Radical Construction Grammar presents a profound critique of syntactic theory and argumentation, and offers a genuinely new approach to syntax based on the fact of grammatical diversity. Recent syntactic theories are essentially formal models for the representation of grammatical knowledge and posit complex syntactic structures in the analysis of sentences. The result has been a endless cycle of new and revised theories of syntactic representation. Radical Construction Grammar argues that this approach to syntax is incompatible with the grammatical variation found within and across languages. This book defends three fundamental theses: (i) constructions are the primitive units of syntactic representation, and grammatical categories are defined by constructions, not the other way around; (ii) the only syntactic structures are the part-whole relations between a construction and the syntactic elements that make it up; (iii) not only are grammatical categories construction-specific, but constructions are language-specific. In other words, syntactic structure is almost entirely language-specific; attempts to find a universal formal model are doomed to failure.
Radical Construction Grammar integrates concepts from typological theory and construction grammar to uncover the genuine universals of grammar. Constructions are represented as complex symbolic units pairing form and meaning. The semantic map model of typological theory is used to map category distributions on a largely universal conceptual space. Universals of grammar are found in the mapping of meaning onto form. Systematic patterns of grammatical variation provide evidence for the topography of conceptual space, which in turn reflects the geography of the human mind.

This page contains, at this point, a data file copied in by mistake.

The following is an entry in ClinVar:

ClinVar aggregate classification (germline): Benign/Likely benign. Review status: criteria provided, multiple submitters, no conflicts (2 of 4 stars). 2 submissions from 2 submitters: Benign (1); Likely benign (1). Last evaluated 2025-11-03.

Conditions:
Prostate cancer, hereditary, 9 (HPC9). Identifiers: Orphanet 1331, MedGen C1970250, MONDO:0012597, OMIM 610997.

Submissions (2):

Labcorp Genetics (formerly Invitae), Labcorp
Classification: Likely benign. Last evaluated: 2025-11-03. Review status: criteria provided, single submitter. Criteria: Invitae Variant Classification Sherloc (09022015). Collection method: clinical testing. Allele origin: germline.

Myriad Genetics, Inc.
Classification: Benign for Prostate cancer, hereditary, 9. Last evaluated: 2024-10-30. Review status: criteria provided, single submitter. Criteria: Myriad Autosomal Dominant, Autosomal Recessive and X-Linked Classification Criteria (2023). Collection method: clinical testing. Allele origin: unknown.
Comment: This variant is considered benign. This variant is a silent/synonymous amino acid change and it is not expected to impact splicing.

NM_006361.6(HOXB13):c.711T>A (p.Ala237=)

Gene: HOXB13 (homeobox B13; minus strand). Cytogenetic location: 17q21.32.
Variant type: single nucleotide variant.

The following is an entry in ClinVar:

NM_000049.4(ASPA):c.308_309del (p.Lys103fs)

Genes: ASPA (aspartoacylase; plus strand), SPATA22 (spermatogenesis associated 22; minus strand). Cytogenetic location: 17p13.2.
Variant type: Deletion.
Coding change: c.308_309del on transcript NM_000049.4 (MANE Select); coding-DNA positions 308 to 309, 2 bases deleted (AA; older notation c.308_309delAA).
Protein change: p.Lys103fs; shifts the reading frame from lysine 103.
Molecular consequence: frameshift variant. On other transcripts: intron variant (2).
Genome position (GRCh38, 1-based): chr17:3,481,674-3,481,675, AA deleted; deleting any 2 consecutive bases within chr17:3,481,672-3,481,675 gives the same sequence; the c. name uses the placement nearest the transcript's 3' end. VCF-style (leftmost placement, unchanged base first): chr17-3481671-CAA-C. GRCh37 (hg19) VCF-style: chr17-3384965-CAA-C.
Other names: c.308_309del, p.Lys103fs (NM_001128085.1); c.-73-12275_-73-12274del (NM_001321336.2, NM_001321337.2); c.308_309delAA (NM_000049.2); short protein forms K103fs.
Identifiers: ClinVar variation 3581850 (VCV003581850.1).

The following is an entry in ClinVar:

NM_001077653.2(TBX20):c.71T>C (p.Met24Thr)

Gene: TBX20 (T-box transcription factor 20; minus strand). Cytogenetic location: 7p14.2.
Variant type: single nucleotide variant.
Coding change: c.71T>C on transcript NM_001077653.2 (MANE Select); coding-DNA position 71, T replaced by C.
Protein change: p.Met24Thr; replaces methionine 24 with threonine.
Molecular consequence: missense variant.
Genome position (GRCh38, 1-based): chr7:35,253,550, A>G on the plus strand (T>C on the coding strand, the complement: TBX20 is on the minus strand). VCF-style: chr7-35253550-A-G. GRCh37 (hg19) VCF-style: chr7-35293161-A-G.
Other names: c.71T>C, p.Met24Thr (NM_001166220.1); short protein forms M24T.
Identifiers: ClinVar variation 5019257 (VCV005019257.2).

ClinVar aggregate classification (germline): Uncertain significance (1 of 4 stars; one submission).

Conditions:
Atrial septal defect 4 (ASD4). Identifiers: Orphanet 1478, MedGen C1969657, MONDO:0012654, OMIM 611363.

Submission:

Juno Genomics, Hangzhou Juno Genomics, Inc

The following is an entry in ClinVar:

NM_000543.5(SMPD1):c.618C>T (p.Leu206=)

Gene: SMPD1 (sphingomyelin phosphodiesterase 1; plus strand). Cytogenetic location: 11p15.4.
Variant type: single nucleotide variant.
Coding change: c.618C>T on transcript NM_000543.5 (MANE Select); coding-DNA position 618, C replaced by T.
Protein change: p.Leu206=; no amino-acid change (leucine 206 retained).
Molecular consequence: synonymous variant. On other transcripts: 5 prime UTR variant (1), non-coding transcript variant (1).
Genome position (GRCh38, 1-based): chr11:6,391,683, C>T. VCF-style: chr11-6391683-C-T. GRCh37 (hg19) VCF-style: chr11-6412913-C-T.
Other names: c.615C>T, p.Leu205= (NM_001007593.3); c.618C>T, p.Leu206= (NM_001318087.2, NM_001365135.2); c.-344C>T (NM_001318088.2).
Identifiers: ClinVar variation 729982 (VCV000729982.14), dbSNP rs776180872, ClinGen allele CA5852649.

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(235mm x 157mm x 24mm)
Oxford University Press
Publisher: Oxford University Press
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Author Biography - William A. Croft
William Croft received his Ph.D. in linguistics at Stanford University in 1986. His publications includeTypology and Universals (1990), Syntactic Categories and Grammatical Relations (1991), Studies in Typology and Diachrony (coedited with Keith Denning and Suzanne Kemmer, 1990), Explaining Language Change: An Evolutionary Approach (2000), and a large number of scholarly articles. His current research areas include syntax, semantics, typology, and historical linguistics. Forthcoming books include Cognitive Linguistics (with D. Alan Cruse) and Verbs: Aspect and Argument Structure.